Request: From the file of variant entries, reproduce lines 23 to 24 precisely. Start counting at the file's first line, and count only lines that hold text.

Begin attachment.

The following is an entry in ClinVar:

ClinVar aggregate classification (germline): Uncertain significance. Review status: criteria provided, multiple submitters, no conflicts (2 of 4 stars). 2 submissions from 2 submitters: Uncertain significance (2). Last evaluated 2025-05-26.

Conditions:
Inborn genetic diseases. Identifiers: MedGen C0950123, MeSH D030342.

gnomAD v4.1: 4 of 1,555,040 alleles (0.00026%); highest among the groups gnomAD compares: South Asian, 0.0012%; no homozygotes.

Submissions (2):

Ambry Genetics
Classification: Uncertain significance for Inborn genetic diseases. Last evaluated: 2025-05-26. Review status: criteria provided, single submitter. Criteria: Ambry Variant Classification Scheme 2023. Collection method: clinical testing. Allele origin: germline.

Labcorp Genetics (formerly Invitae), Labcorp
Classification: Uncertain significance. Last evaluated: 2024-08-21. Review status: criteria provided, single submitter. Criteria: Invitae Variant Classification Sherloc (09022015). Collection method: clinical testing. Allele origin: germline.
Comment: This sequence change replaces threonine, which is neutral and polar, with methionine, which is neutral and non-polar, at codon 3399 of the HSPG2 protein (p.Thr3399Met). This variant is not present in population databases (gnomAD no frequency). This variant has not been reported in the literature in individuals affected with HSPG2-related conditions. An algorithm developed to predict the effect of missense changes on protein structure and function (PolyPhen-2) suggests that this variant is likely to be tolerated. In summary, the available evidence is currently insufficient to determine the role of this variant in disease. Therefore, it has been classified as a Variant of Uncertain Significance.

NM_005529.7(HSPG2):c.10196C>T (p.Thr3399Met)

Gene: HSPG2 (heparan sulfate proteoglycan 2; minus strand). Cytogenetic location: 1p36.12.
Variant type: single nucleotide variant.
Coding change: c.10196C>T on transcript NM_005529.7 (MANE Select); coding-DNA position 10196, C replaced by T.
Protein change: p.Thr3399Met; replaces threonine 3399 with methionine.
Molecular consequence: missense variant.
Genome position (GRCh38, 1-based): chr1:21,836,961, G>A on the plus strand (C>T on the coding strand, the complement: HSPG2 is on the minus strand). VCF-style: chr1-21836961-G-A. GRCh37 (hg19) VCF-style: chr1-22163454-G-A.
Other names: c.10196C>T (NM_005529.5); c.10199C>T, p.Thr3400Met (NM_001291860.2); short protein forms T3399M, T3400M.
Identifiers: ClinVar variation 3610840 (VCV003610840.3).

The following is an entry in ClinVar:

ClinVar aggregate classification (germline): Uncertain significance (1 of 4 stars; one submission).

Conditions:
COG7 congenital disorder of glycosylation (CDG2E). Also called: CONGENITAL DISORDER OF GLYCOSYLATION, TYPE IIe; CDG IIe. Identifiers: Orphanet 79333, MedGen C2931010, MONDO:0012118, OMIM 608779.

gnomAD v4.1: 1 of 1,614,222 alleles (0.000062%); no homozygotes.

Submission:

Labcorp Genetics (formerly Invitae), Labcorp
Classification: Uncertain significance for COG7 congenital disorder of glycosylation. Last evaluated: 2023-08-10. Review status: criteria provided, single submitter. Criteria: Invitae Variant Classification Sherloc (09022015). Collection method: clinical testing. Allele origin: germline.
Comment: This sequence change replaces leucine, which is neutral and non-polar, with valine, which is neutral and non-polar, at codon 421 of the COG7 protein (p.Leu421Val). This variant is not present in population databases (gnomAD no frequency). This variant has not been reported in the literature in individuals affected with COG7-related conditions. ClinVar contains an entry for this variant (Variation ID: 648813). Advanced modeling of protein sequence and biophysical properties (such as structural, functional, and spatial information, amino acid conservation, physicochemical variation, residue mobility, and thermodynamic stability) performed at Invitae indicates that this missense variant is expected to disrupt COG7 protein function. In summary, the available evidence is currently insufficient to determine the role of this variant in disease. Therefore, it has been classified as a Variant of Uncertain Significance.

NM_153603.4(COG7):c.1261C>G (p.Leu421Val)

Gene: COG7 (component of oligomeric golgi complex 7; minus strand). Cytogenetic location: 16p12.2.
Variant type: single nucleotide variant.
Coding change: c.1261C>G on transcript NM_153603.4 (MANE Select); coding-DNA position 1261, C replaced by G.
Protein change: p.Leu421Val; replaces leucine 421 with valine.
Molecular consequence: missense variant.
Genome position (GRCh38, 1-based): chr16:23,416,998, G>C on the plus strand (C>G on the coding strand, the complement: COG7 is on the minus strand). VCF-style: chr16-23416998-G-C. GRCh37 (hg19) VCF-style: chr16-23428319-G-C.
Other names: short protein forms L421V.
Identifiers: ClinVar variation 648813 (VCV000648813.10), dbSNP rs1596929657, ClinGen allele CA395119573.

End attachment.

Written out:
Conditions:
COG7 congenital disorder of glycosylation (CDG2E). Also called: CONGENITAL DISORDER OF GLYCOSYLATION, TYPE IIe; CDG IIe. Identifiers: Orphanet 79333, MedGen C2931010, MONDO:0012118, OMIM 608779.